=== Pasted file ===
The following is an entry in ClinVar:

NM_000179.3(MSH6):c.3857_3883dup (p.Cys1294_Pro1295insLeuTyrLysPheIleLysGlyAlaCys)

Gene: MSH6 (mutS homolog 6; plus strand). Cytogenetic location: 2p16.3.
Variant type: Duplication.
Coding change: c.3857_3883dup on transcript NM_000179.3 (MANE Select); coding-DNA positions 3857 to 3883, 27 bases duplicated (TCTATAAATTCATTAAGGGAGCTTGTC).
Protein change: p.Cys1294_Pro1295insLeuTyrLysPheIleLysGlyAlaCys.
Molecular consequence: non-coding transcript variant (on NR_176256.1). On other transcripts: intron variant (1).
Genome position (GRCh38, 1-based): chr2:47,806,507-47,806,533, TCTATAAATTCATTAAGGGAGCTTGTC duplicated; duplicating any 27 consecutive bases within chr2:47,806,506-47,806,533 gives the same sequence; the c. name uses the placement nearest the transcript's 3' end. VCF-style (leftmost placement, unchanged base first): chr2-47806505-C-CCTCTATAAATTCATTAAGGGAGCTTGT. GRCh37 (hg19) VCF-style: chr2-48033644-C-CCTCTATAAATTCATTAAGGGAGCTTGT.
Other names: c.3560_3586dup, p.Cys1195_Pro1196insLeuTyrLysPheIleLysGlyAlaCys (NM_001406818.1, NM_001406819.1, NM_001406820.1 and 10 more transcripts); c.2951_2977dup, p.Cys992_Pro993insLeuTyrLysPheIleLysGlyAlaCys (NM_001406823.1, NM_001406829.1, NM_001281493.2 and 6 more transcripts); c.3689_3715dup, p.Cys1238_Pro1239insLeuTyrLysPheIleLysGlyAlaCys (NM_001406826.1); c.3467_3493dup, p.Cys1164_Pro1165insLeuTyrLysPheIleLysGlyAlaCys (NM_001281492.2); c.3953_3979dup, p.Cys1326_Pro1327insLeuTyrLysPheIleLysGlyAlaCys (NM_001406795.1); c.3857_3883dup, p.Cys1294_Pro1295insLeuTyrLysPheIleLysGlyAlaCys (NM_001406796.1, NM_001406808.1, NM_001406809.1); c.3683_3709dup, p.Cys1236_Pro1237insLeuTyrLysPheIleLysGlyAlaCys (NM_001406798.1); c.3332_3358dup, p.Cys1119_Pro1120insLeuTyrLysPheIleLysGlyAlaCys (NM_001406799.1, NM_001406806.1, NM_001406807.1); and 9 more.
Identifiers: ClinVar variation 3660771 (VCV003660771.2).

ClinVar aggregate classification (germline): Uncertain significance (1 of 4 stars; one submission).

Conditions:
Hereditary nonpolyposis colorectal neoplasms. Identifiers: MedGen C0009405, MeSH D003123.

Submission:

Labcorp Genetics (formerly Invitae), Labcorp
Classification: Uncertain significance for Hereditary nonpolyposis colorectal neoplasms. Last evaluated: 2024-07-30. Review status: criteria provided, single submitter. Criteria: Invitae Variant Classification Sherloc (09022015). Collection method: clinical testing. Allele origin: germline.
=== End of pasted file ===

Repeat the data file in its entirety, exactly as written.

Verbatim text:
The following is an entry in ClinVar:

NM_000179.3(MSH6):c.3857_3883dup (p.Cys1294_Pro1295insLeuTyrLysPheIleLysGlyAlaCys)

Gene: MSH6 (mutS homolog 6; plus strand). Cytogenetic location: 2p16.3.
Variant type: Duplication.
Coding change: c.3857_3883dup on transcript NM_000179.3 (MANE Select); coding-DNA positions 3857 to 3883, 27 bases duplicated (TCTATAAATTCATTAAGGGAGCTTGTC).
Protein change: p.Cys1294_Pro1295insLeuTyrLysPheIleLysGlyAlaCys.
Molecular consequence: non-coding transcript variant (on NR_176256.1). On other transcripts: intron variant (1).
Genome position (GRCh38, 1-based): chr2:47,806,507-47,806,533, TCTATAAATTCATTAAGGGAGCTTGTC duplicated; duplicating any 27 consecutive bases within chr2:47,806,506-47,806,533 gives the same sequence; the c. name uses the placement nearest the transcript's 3' end. VCF-style (leftmost placement, unchanged base first): chr2-47806505-C-CCTCTATAAATTCATTAAGGGAGCTTGT. GRCh37 (hg19) VCF-style: chr2-48033644-C-CCTCTATAAATTCATTAAGGGAGCTTGT.
Other names: c.3560_3586dup, p.Cys1195_Pro1196insLeuTyrLysPheIleLysGlyAlaCys (NM_001406818.1, NM_001406819.1, NM_001406820.1 and 10 more transcripts); c.2951_2977dup, p.Cys992_Pro993insLeuTyrLysPheIleLysGlyAlaCys (NM_001406823.1, NM_001406829.1, NM_001281493.2 and 6 more transcripts); c.3689_3715dup, p.Cys1238_Pro1239insLeuTyrLysPheIleLysGlyAlaCys (NM_001406826.1); c.3467_3493dup, p.Cys1164_Pro1165insLeuTyrLysPheIleLysGlyAlaCys (NM_001281492.2); c.3953_3979dup, p.Cys1326_Pro1327insLeuTyrLysPheIleLysGlyAlaCys (NM_001406795.1); c.3857_3883dup, p.Cys1294_Pro1295insLeuTyrLysPheIleLysGlyAlaCys (NM_001406796.1, NM_001406808.1, NM_001406809.1); c.3683_3709dup, p.Cys1236_Pro1237insLeuTyrLysPheIleLysGlyAlaCys (NM_001406798.1); c.3332_3358dup, p.Cys1119_Pro1120insLeuTyrLysPheIleLysGlyAlaCys (NM_001406799.1, NM_001406806.1, NM_001406807.1); and 9 more.
Identifiers: ClinVar variation 3660771 (VCV003660771.2).

ClinVar aggregate classification (germline): Uncertain significance (1 of 4 stars; one submission).

Conditions:
Hereditary nonpolyposis colorectal neoplasms. Identifiers: MedGen C0009405, MeSH D003123.

Submission:

Labcorp Genetics (formerly Invitae), Labcorp
Classification: Uncertain significance for Hereditary nonpolyposis colorectal neoplasms. Last evaluated: 2024-07-30. Review status: criteria provided, single submitter. Criteria: Invitae Variant Classification Sherloc (09022015). Collection method: clinical testing. Allele origin: germline.